# How does equating to zero the coefficients of lowest degree terms in x and y give the tangent at origin to a polynomial curve?

My course book on differential calculus says, "... the equation of the tangent at the origin can be written down by equating to zero the lowest degree terms in x and y." I don't see how this is true.

Why is this true ?

• '' the lowest degree terms'' of what? Jul 12, 2017 at 15:11
• Sorry. I've edited the question now. Jul 12, 2017 at 15:34
• A term to search for is "tangent cone". Jul 12, 2017 at 16:10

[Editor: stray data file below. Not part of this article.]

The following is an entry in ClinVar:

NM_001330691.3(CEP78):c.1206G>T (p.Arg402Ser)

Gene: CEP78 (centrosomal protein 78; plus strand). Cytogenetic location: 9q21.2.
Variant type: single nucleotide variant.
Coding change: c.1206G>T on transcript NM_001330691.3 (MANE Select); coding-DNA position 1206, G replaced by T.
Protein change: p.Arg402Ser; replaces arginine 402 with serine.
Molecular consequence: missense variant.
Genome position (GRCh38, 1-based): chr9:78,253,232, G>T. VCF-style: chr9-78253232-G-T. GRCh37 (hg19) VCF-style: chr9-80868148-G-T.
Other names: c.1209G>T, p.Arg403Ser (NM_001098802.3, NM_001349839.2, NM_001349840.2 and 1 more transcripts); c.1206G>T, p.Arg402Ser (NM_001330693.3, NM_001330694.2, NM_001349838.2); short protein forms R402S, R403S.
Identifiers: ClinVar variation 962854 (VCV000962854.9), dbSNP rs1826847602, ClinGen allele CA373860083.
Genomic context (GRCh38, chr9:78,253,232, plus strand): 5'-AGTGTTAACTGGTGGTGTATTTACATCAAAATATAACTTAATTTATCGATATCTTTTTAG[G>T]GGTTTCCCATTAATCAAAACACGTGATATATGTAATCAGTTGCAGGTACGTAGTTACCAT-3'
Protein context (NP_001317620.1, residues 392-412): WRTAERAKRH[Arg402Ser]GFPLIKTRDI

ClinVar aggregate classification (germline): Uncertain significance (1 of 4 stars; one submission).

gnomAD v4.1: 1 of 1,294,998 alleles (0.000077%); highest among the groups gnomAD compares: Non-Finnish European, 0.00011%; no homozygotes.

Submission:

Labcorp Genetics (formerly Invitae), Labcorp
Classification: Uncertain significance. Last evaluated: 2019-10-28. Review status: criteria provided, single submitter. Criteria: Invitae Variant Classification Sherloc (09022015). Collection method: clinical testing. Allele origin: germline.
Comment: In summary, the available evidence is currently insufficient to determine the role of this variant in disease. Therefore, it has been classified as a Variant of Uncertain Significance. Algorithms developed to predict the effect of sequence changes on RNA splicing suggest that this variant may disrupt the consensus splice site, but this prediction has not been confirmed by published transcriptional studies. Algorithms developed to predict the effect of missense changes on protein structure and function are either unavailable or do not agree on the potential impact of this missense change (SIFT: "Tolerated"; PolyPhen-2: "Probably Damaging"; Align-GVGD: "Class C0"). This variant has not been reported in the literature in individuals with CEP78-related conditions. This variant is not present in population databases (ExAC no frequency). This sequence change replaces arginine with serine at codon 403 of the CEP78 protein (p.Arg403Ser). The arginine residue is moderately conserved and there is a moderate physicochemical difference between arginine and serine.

Let the curve be $$f(x)=g(y)$$

Assuming that $$f(\cdot), g(\cdot)$$ are polynomials, the respective constant terms must be zero such that the curve passes through the origin.

Differentiating w.r.t $$x$$ gives $$f'(x)+g'(y)\frac {dy}{dx}=0\\\frac {dy}{dx}=-\frac {f'(x)}{g'(y)}$$ Hence slope at origin is $$-\dfrac{f'(0)}{g'(0)}$$ and tangent at origin is $$y=-\frac {f'(0)}{g'(0)}x\\ \color{red}{f'(0)\ x+g'(0)\ y=0}$$

NB:

If $$f(x)=a_nx^n+a_{n-1}x^{n-1}+\cdots+a_1 x+a_0$$, then $$f'(0)\ x = a_1 x$$ which is the lowest term in $$x$$ in $$f(x)$$. Similarly for $$g(y)$$.

"...by equating to zero the sum of the lowest degree terms in $$x$$ and $$y$$."
Note that, assuming $$g'(0)\neq 0$$, if $$f(x)$$ does not have an $$x$$ term then the tangent at the origin must have a slope of zero i.e. the $$x$$-axis is the tangent at the origin.